For registered students on this Newcastle University course, all the readings are available through the Newcastle University library website:

MUS2065 - Reading list

To see a reading simply click the blue arrow on the right of it and if it is an electronically available article it will take you directly to it. If however, it is a book, or an article that is only held in physical form, you will be directed to the library holdings. This does mean that you have to actually go to the library to read it (in some cases, key texts can be reserved to read if it's in the student texts collection).

If you are not registered but want to join in the discussions, you'll find summaries of selected readings for each week at the ispopmus blog

General resources
(* only available from library via University student log-in) (Online resource on English Folk) (Grove Dictionary of Music)* (JSTOR—your principle resource for peer-reviewed published articles in musicology)* (RILM Abstracts of Music Literature available through our library website EBSCO connection).* (Garland Encyclopedia of World Music available through library resources)* (British Library Sound Archive) (Continuum encyclopedia of popular music of the world, edited by John Shepherd, available in the library and through eBooks from the library catalogue).* (Alexander Street Press music databases including massive number of albums from jazz, old time, blues, soul, folk, rock etc.) (Irish Traditional Music Archive) (Marxists Internet Archive) (Folk Archive North East) (Dictionary of English Folklore)* (FARNE Folk Archive Resource North East)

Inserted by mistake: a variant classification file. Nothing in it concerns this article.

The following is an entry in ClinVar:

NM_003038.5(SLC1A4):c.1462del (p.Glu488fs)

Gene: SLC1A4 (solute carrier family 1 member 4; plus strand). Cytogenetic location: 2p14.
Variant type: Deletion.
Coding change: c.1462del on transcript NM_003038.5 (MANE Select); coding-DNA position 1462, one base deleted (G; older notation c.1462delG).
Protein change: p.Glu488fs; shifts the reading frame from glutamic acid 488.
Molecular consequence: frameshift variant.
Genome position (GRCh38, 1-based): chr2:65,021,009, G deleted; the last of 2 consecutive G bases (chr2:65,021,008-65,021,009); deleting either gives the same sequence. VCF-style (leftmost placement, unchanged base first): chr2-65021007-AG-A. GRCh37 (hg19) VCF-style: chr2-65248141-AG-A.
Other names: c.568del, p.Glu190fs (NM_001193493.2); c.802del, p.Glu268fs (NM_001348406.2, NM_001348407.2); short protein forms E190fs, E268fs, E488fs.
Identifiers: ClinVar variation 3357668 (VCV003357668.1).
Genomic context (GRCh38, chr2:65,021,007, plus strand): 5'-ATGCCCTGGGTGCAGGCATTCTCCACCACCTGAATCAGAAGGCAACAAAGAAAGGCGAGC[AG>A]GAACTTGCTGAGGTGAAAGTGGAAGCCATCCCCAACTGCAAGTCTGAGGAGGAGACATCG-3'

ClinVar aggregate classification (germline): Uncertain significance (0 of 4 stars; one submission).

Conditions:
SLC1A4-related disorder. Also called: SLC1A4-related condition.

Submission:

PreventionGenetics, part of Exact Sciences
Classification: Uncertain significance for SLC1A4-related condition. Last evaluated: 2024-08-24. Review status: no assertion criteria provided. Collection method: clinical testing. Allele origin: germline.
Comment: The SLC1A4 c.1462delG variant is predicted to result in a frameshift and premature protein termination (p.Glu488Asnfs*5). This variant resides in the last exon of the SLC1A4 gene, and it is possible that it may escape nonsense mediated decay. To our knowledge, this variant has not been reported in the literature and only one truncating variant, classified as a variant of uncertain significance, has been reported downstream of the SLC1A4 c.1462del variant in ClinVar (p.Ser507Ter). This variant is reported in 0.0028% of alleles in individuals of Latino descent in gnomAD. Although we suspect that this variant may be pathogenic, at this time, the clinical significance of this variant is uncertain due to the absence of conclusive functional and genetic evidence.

For registered students:
JSTOR: Electronic access through our library gives you access to the complete back list of key journals in our subject such as Folklore, American Folklore, Ethnomusicology, Popular Music, British Journal of Ethnomusicology, Yearbook for Traditional Music etc.

The Folk Music Journal, in its various forms is all catalogued on JSTOR, but there is no full text access—this is in the library if you want any particular articles.

A very good place to start is always the Grove Dictionary available through the University with full text at*

Google Scholar is very useful for searching articles and particularly when you use “double inverted commas” or quotation marks to specify an entire phrase to search. For example searching “traditional music” will give much better results than searching ‘traditional music’ as two separate words in the search box. You can also combine this for even better results such as: ‘supernatural AND “Scottish Ballads”.

Google Books is also useful for full text books depending on various copyrights and permissions etc. There are also one or two websites that give full text of out-of-copyright books (e.g.

You may also want to consult libraries near your home.